How Can the Foreclosure Crisis Have a Positive Impact on Our Communities?

In Detroit, you quickly learn to be resourceful. You rely on your neighbors and celebrate them. It is easy to look around, feel overwhelmed and plug in to the tired narrative of how downtrodden we are. The folks that are changing that dialogue and their communities are able to look at the same environment and see opportunities. They see assets where others see liabilities. This is evident in our burgeoning urban agriculture scene, our scrappy deconstruction efforts and our tireless entrepreneurs who are silently rebuilding Detroit's economy.

After seeing the devastation caused by the foreclosure crisis, I wanted to figure out how our communities could benefit from such tragic conditions. I understand that we need to learn from our mistakes and acknowledge that blame cannot be placed solely on banks and government. Recognizing that, I wanted to find an action-based and citizen-led antidote to vacant properties and blight-ridden landscapes. I believe that change roots in community, rarely comes from government and ironically will not be found in banks.

When I bought a 30,000-sq.ft. Industrial warehouse, now lovingly called Ponyride, from a bank for $100,000 dollars, I invited members of the community to help create a place that would be an asset for many. Historically, a group or an individual would buy this property and that group or individual would benefit by taking advantage of the discounted price. If we as neighbors to said property were lucky, they would develop the property and we would at least have animation in the area, but more often than not, such buildings are bought for land control or speculation. The building would deteriorate, causing the community to continue to deteriorate around it.

Based on the low purchase price of the building, we have been able to rent 2,500-sq.ft spaces for $250 a month including utilities. This allows the renting artist, artisan or creative entrepreneur to focus on their work or product instead of always worrying about rent. It also allows myself and other Ponyride curators to invite people and projects that fit within our mission which is Ponyride nurtures collaboration using shared resources, knowledge and ideas to cultivate opportunities created by the strengths and crises of Detroit. Participants serve Detroit communities by sharing their craft and expertise. We have a hip-hop dance studio, an African drum and dance studio, a fencing studio, a furniture-making company, a boat maker, a group sewing coats that become sleeping bags for the homeless, and a letterpress printer along with many others. We believe that it is essential for artists and entrepreneurs to be connected to their communities.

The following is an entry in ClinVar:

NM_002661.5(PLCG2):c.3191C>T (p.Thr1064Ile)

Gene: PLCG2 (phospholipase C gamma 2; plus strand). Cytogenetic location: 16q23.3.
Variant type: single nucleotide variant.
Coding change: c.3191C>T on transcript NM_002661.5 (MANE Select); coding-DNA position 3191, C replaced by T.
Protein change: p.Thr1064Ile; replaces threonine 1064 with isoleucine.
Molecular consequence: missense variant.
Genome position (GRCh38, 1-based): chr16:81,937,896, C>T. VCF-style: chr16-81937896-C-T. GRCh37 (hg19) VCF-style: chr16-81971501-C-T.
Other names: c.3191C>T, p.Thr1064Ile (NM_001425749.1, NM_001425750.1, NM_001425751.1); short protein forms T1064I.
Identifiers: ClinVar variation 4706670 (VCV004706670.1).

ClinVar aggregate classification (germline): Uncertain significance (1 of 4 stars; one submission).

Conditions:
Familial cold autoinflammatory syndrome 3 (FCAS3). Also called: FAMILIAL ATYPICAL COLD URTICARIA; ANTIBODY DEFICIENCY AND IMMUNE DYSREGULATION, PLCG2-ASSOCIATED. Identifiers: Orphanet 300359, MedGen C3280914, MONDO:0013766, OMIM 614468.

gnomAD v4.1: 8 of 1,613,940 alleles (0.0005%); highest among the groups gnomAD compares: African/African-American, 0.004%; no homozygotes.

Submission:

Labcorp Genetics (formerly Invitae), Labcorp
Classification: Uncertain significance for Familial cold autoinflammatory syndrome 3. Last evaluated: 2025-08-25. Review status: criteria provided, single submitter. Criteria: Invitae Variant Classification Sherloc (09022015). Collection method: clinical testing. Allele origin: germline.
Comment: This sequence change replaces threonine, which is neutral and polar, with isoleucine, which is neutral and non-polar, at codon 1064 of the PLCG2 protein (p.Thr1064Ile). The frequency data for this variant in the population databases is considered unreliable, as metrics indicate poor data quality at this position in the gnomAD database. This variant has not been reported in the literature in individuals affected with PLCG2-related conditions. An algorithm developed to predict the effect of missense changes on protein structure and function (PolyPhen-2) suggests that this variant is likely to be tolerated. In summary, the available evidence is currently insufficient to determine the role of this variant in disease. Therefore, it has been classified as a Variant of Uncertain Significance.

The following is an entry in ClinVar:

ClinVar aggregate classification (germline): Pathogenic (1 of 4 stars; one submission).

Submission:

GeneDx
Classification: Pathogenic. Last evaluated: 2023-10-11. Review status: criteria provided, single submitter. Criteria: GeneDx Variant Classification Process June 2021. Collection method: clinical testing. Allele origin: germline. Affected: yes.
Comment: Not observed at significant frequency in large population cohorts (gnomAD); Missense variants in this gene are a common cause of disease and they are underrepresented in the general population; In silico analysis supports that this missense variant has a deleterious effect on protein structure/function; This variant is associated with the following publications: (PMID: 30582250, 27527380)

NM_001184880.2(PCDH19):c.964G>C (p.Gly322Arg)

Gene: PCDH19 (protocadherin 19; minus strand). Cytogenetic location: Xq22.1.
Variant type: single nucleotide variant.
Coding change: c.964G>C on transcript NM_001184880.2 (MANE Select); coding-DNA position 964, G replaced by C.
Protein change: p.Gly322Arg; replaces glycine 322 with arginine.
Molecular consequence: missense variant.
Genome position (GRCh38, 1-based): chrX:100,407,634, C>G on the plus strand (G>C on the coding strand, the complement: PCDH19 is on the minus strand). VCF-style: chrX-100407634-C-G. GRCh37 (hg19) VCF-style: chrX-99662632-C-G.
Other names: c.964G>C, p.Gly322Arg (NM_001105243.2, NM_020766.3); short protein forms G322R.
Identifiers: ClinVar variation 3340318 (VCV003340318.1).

Learning from what's working about this project, I want to challenge other property owners in Detroit and other post-industrial communities to help counter the mortgage crisis through creative re-animation. I am living proof that you can do well by doing good. Sitting on properties in Detroit is not acceptable. Occupancy rates of developed properties are high. There is a waiting list to move into the Corktown neighborhood that I live in and many other neighborhoods are developing the same issue. There is far more demand than supply in Detroit and plenty of potential to help develop aspiring entrepreneurs. It's time that we utilize our people, history and our buildings as the amazing resources that they are. It's time that we intersect imagination and infrastructure to build a more resilient, sustainable and creative Detroit.